1 CORINTHIANS 12:12-31


One of the greatest desires that people have is to belong.  It is seen in every area of life.  I have only to remember what it was like when I was a child.  The most important thing in my life was to fit in and to belong.


I don’t think it is something that you ever outgrow.  Look at the single scene, look at grandparents, look at the aged and the ancient, and you will see in all of them this same desire to belong.  The reason it is possible to be lonely in a crowd is because, although there may be others around, you do not belong to them and they do not belong to you.


This deep need drives people to join fraternities, bowling leagues, lodges and even churches.  I think that this is one of the key attractions to Christianity.  It is a place where you can truly belong.


When you come to Christ, you get much more than a ticket to heaven.  When you come to Christ, you enter into His family.  You become a child of God.  God becomes your heavenly Father.   He loves you like a father and sometimes He chastens you like a father.  You are now one of His kids.  You belong.


That is not all.  There is another side to belonging to the family of God.  The family of God is not just made up of the Father.  It is also made up of a lot of other children.  These are now your brothers and sisters.  You have been united with them.  You belong to them and they belong to you.  You are joined to them in a way that transcends every other bonding known to humanity.  It is much closer than a marriage because a marriage is only “till death do you part.”  This relationship will not be sundered by death.  It is an eternal relationship.  It is a relationship that binds us in the closest possible manner.  It is likened to a body.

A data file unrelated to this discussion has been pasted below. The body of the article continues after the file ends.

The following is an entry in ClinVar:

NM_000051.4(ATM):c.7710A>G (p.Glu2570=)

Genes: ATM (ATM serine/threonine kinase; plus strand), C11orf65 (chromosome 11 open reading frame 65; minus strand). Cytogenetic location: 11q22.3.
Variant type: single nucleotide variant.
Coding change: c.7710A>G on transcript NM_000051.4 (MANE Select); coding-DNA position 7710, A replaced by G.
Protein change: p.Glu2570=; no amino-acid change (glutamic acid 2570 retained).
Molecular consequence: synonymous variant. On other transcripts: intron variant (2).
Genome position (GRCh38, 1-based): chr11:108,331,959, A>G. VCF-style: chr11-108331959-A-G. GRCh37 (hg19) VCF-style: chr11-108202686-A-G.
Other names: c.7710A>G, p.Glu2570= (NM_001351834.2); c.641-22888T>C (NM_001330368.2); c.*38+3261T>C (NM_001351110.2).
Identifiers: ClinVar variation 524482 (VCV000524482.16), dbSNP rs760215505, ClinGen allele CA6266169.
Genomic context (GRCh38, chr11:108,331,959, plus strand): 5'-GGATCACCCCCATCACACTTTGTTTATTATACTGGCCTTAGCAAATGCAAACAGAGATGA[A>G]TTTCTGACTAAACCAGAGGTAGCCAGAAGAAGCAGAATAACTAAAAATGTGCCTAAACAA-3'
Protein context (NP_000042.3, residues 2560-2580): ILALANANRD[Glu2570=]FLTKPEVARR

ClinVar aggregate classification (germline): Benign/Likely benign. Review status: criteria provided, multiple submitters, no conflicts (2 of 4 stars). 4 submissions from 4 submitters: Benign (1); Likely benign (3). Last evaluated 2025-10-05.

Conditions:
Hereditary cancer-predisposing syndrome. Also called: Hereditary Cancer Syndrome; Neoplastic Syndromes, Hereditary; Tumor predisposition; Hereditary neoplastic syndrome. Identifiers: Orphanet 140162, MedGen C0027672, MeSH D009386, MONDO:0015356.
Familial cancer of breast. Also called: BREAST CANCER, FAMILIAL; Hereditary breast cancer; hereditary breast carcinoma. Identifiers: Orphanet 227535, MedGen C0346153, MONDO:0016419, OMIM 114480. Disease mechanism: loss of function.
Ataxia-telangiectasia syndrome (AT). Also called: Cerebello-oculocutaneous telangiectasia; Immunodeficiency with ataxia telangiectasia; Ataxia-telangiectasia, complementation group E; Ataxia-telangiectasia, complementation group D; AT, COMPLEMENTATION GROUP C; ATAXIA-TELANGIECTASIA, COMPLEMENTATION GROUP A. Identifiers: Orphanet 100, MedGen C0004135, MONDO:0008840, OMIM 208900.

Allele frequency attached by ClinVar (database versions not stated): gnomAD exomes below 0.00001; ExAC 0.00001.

For even as the body is one and yet has many members, and all the members of the body, though they are many, are one body, so also is Christ. 13 For by one Spirit we were all baptized into one body, whether Jews or Greeks, whether slaves or free, and we were all made to drink of one Spirit. (1 Corinthians 12:12-13).


There is nothing more united than a body.  I don’t think of my body in terms of its parts.  When I get up in the morning, I don’t say to myself, “Self, you had better remember to take your arm with you when you go to work today.”  My arm is a part of me.  I would sincerely hate to lose it.  It is united to me and I am going to protect it at all costs.


In the same say, believers are a part of a body.  Because we are all parts of a body, we should not think of one another as parts, but as one.


1.         United by a Spiritual Baptism:  For by one Spirit we were all baptized into one body (12:13).